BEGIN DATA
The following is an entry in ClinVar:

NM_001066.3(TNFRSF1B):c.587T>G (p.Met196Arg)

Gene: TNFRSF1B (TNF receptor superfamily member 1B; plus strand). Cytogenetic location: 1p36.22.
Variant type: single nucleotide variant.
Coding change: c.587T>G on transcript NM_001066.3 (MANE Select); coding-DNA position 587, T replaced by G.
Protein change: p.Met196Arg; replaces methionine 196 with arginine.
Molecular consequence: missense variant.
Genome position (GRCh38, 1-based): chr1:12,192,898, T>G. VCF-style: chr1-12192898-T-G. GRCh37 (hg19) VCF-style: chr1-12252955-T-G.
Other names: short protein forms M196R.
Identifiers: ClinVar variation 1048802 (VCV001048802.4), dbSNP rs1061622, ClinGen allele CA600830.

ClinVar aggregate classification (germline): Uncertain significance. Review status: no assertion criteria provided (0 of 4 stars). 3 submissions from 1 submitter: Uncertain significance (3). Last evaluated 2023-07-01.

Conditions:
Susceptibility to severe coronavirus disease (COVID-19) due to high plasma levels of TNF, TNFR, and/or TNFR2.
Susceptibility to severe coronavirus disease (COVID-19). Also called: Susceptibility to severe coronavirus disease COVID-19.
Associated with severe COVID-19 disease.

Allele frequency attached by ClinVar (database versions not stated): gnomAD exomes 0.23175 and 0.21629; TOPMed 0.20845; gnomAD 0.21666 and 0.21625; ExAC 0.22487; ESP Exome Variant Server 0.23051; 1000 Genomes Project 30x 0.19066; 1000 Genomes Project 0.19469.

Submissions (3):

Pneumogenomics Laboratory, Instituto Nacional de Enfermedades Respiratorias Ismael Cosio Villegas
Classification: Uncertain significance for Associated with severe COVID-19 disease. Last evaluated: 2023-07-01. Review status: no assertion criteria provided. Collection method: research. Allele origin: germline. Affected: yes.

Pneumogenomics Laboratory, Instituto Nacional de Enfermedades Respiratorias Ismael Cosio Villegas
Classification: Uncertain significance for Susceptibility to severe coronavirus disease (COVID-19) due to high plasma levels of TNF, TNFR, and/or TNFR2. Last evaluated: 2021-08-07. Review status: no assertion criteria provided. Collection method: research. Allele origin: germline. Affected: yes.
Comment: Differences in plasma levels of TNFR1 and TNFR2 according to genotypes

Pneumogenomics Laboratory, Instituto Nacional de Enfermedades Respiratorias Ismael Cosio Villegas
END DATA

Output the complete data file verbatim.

The following is an entry in ClinVar:

NM_001066.3(TNFRSF1B):c.587T>G (p.Met196Arg)

Gene: TNFRSF1B (TNF receptor superfamily member 1B; plus strand). Cytogenetic location: 1p36.22.
Variant type: single nucleotide variant.
Coding change: c.587T>G on transcript NM_001066.3 (MANE Select); coding-DNA position 587, T replaced by G.
Protein change: p.Met196Arg; replaces methionine 196 with arginine.
Molecular consequence: missense variant.
Genome position (GRCh38, 1-based): chr1:12,192,898, T>G. VCF-style: chr1-12192898-T-G. GRCh37 (hg19) VCF-style: chr1-12252955-T-G.
Other names: short protein forms M196R.
Identifiers: ClinVar variation 1048802 (VCV001048802.4), dbSNP rs1061622, ClinGen allele CA600830.

ClinVar aggregate classification (germline): Uncertain significance. Review status: no assertion criteria provided (0 of 4 stars). 3 submissions from 1 submitter: Uncertain significance (3). Last evaluated 2023-07-01.

Conditions:
Susceptibility to severe coronavirus disease (COVID-19) due to high plasma levels of TNF, TNFR, and/or TNFR2.
Susceptibility to severe coronavirus disease (COVID-19). Also called: Susceptibility to severe coronavirus disease COVID-19.
Associated with severe COVID-19 disease.

Allele frequency attached by ClinVar (database versions not stated): gnomAD exomes 0.23175 and 0.21629; TOPMed 0.20845; gnomAD 0.21666 and 0.21625; ExAC 0.22487; ESP Exome Variant Server 0.23051; 1000 Genomes Project 30x 0.19066; 1000 Genomes Project 0.19469.

Submissions (3):

Pneumogenomics Laboratory, Instituto Nacional de Enfermedades Respiratorias Ismael Cosio Villegas
Classification: Uncertain significance for Associated with severe COVID-19 disease. Last evaluated: 2023-07-01. Review status: no assertion criteria provided. Collection method: research. Allele origin: germline. Affected: yes.

Pneumogenomics Laboratory, Instituto Nacional de Enfermedades Respiratorias Ismael Cosio Villegas
Classification: Uncertain significance for Susceptibility to severe coronavirus disease (COVID-19) due to high plasma levels of TNF, TNFR, and/or TNFR2. Last evaluated: 2021-08-07. Review status: no assertion criteria provided. Collection method: research. Allele origin: germline. Affected: yes.
Comment: Differences in plasma levels of TNFR1 and TNFR2 according to genotypes

Pneumogenomics Laboratory, Instituto Nacional de Enfermedades Respiratorias Ismael Cosio Villegas